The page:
The Political Left and Right and their Relationship with Democracy

By Osmel Ramirez Alvarez

HAVANA TIMES – In our region, the terms “Left” and “Right” have become fashionable recently as a result of the renewed pitched battle between both groupings. It’s almost a battle to the death, when it should be a “cordial” conflict between adversaries who respect each other.

The historic roots of this terminology date back to the French revolution, when the National Assembly debated an article in the new constitution which would uphold the King’s veto power over Parliament.

Something like Article 5 in Cuba’s constitution, which upholds the Communist Party as the absolute supreme power of Cuba. Supporters of this elevated dose of autocracy sat on the right side of the assembly in 18th century France, while those who opposed them, supporters of the people’s sovereignty, sat on the left. And, it’s been our political terminology ever since then.

Back then, capitalists, as well as workers, belonged to the Left, generally-speaking. And the high-born, along with the clergy, belonged to the Right. The former: progressives and democrats. The latter: conservatives and autocrats. That’s to say, the term “political left” was linked to democracy, progress and defending the majority’s interests, ever since its conception. While the “right” was linked to conservatism and the elite’s political and economic privileges at the expense of most of society.

Future historic events turned the triumphant left into the “radical wing” in some places. The Soviet Union became an example, where Marxism was combined with Eastern tyrannical traditions and militarism. The result was a counter-productive and perverted symbiotic system, not because of its objectives so much as its moral “ways” and principles, which strayed from the real socialist and democratic ideal. Social democracy in northern Europe salvaged the honor of the democratic Left and had some important victories.

Of course in the long run, extreme socialism’s important victories gave in because as Marti said in his article about Marx’s death: “…without a natural and laborious gestation, children are not born viable from a nation in history or from a woman in the home…

However, the idea that Leftist dictatorships or authoritarian socialism is just “the Left” or “Socialism” is still present in the world’s collective belief. Confusion which is skillfully manipulated by the extreme Right, which is as much an enemy to democracy as the extreme Left is. -+

Today, the democratic Left, who resist these stigmas, continues to defend the original concept with ideals of democracy, progress and equality for all. Inevitably respecting the interests of the most favored classes in society, but without undermining the rights of the majority.

Yes, the authoritarian or “revolutionary” Left continues to be a hindrance with its radical vision of wiping out capitalism and hijacking the people’s sovereignty. They pretend to be democrats a lot of the time in order to do this. Such is the case with Chavistas in Venezuela and Sandinistas in Nicaragua. However, that doesn’t mean to say that all of the Left is prone to morph into totalitarianism; it just proves that there are swindlers on all sides.

But, it’s a fact that there are extremely grave conceptual and ideological problems in the democratic Left. That’s why they are associated with the tyrannical Left in many aspects, beyond the ethical. Especially with Cuba, whose doctrinal influence seeps through a lot, because of the Cuban system managing to survive for six decades and the temptation of making the most of Cuban cooperation efforts in social matters, which compromises them a great deal.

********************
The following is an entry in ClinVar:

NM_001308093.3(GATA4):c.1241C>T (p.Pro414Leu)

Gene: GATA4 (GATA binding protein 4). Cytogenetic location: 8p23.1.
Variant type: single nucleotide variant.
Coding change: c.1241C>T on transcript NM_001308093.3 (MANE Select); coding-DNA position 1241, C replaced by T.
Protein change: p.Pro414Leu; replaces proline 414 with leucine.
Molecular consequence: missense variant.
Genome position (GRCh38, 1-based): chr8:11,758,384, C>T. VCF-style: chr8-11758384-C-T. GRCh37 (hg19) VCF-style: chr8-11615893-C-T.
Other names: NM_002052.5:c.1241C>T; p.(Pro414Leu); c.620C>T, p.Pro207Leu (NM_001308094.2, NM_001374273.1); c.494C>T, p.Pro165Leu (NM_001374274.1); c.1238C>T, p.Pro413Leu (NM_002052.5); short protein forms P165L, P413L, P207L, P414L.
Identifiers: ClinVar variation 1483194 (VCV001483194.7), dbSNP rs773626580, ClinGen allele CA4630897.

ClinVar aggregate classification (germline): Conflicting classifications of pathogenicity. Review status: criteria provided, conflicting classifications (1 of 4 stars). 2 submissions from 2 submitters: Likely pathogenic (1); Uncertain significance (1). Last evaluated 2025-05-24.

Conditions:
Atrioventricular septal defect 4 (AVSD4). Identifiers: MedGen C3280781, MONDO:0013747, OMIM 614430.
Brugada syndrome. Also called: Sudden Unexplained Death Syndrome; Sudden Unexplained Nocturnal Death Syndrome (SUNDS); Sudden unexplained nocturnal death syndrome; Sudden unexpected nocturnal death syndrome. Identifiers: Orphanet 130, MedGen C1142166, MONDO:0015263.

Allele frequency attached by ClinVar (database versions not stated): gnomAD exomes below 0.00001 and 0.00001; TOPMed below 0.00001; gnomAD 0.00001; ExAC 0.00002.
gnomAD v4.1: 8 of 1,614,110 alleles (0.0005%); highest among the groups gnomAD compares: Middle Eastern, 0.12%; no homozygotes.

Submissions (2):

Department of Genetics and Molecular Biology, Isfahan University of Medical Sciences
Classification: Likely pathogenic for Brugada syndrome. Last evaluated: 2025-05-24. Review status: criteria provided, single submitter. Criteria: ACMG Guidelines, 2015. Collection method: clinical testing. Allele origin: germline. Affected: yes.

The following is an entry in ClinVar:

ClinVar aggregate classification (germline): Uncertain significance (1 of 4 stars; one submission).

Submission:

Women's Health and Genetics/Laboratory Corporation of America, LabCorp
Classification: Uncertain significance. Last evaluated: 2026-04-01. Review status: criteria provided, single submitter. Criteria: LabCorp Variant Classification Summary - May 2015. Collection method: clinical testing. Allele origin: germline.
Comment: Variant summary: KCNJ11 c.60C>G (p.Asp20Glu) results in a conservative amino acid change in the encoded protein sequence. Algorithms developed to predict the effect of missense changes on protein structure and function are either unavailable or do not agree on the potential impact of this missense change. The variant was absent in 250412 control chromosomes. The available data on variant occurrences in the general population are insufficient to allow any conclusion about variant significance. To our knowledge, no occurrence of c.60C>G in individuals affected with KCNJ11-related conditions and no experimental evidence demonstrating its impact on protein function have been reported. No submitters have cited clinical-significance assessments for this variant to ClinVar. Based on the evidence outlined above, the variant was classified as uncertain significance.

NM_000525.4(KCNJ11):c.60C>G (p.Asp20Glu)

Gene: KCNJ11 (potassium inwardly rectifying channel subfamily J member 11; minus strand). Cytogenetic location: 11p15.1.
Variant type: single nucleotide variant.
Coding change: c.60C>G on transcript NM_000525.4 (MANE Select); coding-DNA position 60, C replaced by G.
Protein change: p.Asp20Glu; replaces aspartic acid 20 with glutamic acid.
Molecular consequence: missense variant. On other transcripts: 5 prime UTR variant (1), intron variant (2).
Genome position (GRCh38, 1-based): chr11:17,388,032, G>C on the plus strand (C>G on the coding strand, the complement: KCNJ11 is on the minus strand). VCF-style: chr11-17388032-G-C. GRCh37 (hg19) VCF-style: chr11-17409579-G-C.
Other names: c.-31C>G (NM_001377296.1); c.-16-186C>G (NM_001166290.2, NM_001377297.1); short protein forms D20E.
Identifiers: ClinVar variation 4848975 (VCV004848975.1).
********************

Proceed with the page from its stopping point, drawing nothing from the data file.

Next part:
It’s no wonder it lost out on the boom of electoral victories in the first decade of the millennium which the huge mistakes neoliberals made gave rise to. The worst thing is that far from admitting their mistakes, they justify them by following extreme Cuban “logic”, blaming Imperialism and the internal enemy. Progressive intellectuals contribute to this a lot, still married to the old paradigms that prevent them from understanding these new times and new needs. And, they end up behind the times.

However, it’s not only the Left that takes an authoritarian turn. The same thing plagues the Right when it feels threatened and its radical/tyrannical wing end up flourishing, as a defense mechanism. This happened after Socialism’s post-war victory and it resulted in many dictatorships in our region “in order to keep the Communist advance in check.” And recently, they showed their teeth in Honduras, trampling all over democracy in order to prevent a constitutional referendum from being held which was called for by the Left.

Therefore, assuming that the “Left” means dictatorship and the “Right” democracy is wrong. You can make mistakes out of ignorance, but it’s normally out of manipulative opportunism more than anything else. Dictatorships in Saudi Arabia and Oman are right-wing, for example; just as is authoritarianism in Morocco, Singapore and Russia. 

We can deduce that only radical movements, both on the Left and Right, threaten democracy today. The two political stances essentially differ on their ideas about social investment and the role of the State in society.

Osmel Ramirez

I'm from Mayari, a little village in Holguín. I was born on the same day that the Vietnam War ended on April 30, 1975. A good omen, since I identify myself as a pacifist. I am a biologist but I am passionate about politics, history and political philosophy. Writing about these topics, I got to journalism, precisely here on Havana Times. I consider myself a democratic socialist and my main motivation is to try to be useful to the positive change that Cuba needs.



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